Best practices for React

I have been working with react for a few years at Pipefy, and I have picked up on some best practices from my co-workers. In this text I would like to share some small details that have helped me write a cleaner and more maintainable code.


In this article you will find from best practices and some tips for React, to how to organize a React Class and a few React Tools.

Stateless and Functions

In reducing the complexity, it’s always important to have these in mind when creating new components:

  • Start with the simplest
  • Develop a single stateless function
const Username = ({ username }) => <p> The logged user is: {username} </p>

A React component can simply be a function as long as there’s nothing interfering in its lifecycle. In other words, basically when the React component is not using any of the following functions:

  • constructor()
  • render()
  • setState()
  • componentDidCatch()
  • componentDidMount()
  • componentDidUpdate()
  • componentWillUnmount()
  • shouldComponentUpdate()

Organize the functions in a React Class

Adopting a pattern for sorting your functions in a React class is also going to help you browse large files, which in turn, allows you to anticipate where each function will be placed.

You can choose the most comfortable pattern for you. The one I like the most is:

  1. Constructor
  2. React lifecycle methods
  3. The others components method
  4. Render
export default class SampleComponent extends React.Component<Props, State> {

  // 1. Constructor
  constructor(props) {

  // React life cycle methods
  // The others components methods

  // Render
  render() {
    return (
        { // Just JSX tags prevent create new functions on render }

Even being a simple habit adopting new work standards, we must always remain disciplined even more so if there are several developers in the project when these standards must be continuously documented and respected.

A Single component per file

This makes it easier when looking for the component in the text editor, especially whenever two file may have the same name as the component.

Use parentheses in render method when there are two or more rows.

We sometimes try to simplify a code so much that can we create situations where we can easily fall into a trap. When we are using JSX tags inside javascript, it can leave the code aesthetically confusing, and this is very common in the react render method.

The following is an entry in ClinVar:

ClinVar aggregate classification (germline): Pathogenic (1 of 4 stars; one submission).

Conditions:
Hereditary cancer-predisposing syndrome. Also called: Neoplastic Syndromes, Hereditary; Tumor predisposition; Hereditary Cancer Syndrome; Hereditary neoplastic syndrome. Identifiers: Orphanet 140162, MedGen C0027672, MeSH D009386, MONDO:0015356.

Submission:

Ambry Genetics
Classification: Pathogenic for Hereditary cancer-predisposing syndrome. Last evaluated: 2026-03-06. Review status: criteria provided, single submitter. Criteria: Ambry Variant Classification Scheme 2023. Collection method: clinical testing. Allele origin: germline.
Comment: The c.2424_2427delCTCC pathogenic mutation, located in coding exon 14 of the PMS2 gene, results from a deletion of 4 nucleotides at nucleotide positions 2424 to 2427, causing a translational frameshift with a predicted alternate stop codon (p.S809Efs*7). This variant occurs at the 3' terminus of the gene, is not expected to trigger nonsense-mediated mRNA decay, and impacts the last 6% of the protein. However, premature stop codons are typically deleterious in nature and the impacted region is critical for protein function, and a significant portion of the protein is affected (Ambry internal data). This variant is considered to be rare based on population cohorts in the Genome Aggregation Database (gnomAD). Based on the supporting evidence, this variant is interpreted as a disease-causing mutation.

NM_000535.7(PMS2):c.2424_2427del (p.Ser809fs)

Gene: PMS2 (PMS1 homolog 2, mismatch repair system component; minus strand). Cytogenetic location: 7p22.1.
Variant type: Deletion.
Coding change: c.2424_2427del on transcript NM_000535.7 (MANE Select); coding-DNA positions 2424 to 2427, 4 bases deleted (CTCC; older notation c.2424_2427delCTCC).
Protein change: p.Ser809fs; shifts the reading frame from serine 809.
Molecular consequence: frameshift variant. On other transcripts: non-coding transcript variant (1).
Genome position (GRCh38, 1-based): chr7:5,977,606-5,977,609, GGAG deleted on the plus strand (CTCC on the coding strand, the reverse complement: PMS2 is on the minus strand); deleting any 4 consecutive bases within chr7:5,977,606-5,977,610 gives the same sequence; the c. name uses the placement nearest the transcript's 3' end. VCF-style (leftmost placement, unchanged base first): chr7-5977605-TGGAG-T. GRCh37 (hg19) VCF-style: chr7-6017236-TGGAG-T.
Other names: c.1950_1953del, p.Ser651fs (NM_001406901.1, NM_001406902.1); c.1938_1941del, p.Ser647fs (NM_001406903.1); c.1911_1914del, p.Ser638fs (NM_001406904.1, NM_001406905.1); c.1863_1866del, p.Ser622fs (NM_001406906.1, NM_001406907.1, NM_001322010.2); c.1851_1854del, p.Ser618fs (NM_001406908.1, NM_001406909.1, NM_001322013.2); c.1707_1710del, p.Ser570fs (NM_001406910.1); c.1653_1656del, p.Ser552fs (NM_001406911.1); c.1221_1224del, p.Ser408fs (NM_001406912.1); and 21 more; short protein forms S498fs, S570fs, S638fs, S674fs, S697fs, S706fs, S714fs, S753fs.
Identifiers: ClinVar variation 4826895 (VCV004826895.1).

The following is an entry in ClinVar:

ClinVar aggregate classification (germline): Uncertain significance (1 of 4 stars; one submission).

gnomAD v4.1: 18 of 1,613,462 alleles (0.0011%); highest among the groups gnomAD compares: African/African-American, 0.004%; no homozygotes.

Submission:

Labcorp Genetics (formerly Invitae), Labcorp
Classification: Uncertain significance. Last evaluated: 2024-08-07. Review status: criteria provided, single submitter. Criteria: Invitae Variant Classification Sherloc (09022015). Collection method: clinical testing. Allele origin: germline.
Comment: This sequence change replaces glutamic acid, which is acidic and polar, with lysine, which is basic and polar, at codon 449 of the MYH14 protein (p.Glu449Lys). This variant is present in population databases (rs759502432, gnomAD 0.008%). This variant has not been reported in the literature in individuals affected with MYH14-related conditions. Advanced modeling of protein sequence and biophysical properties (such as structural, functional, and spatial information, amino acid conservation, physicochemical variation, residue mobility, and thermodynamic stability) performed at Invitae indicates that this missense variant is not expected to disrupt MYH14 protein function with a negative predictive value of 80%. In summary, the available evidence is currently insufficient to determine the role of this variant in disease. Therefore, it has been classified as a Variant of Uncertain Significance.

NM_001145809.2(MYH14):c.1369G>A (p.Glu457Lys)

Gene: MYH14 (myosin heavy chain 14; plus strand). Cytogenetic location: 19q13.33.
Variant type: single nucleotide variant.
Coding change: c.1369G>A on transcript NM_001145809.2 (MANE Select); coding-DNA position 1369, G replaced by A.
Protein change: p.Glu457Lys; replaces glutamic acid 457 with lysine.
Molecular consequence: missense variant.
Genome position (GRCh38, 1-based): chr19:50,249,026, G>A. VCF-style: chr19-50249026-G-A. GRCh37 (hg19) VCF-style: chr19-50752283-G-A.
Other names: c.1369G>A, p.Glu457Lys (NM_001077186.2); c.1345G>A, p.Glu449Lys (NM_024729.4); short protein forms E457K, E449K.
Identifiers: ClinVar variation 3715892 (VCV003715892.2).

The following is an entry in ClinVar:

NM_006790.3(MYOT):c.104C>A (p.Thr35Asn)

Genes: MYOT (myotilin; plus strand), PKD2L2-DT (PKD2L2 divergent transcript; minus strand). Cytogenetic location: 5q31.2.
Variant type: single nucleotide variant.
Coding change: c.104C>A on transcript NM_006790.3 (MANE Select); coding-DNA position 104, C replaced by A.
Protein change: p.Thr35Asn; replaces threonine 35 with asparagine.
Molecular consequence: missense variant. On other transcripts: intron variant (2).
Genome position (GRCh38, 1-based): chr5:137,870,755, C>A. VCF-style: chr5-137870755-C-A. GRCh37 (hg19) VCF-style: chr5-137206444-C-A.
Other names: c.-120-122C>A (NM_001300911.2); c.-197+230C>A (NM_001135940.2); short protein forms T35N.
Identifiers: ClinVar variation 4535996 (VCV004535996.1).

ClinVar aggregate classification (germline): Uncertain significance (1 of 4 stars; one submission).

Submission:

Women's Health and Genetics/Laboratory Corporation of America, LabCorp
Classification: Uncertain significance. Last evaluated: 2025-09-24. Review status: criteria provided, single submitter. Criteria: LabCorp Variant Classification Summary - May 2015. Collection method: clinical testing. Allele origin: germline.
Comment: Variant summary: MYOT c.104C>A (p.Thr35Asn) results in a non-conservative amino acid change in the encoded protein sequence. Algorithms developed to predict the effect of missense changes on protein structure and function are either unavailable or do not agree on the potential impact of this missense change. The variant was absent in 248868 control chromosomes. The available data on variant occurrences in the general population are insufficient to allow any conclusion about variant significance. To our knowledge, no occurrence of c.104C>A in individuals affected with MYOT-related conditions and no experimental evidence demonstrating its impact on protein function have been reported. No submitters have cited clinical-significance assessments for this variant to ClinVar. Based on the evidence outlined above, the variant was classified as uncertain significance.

You can work around this by using parentheses to define different contexts.

// Bad
render() {
  return <Welcome className="class">
    <child />

// Good
render() {
  return (
    <Welcome className="class">
      <child />

// This is good too
render() {
  const child = <child />;
  return <Welcome className="class">{child}</Welcome>;

Keep your project updated

It is very dull to keep dependencies updated in a javascript project, but when we use the right tools, this becomes trivial. Try to use the Yarn with the command:

yarn upgrade-interactive

Use keys in lists

const listItems = =>
  <li key={number.toString()}>{number}</li>

Know and Understand the Tools Available

The high popularity of React is related to its ecosystem having many tools that help the developer to increase productivity.

Here is a list of indispensable tools:

  • ES6 + ES7 + ES8
  • EsLint
  • Prettier
  • Jest + Coverage
  • Flowjs
  • React Dev Tools
  • Redux Dev Tools

React StrictMode

Using the StrictMode is a safe way to prevent problems in a React project, as it increases the warnings in the javascript console, notifying you about:

  • Side effects
  • Components that use unsafe lifecycles
  • Legacy and deprecated API

Knowing about these warnings helps you prepare your application for new React versions.

import React from 'react';

const ExampleApplication = () => (
      <Header />
          <ComponentOne />
          <ComponentTwo />
    <Footer />

Adopting these little tips is up to you, none of them are mandatory, but I sincerely believe they can help you write better code.

Do you have any other tips to share with us?


By the way, we are hiring…

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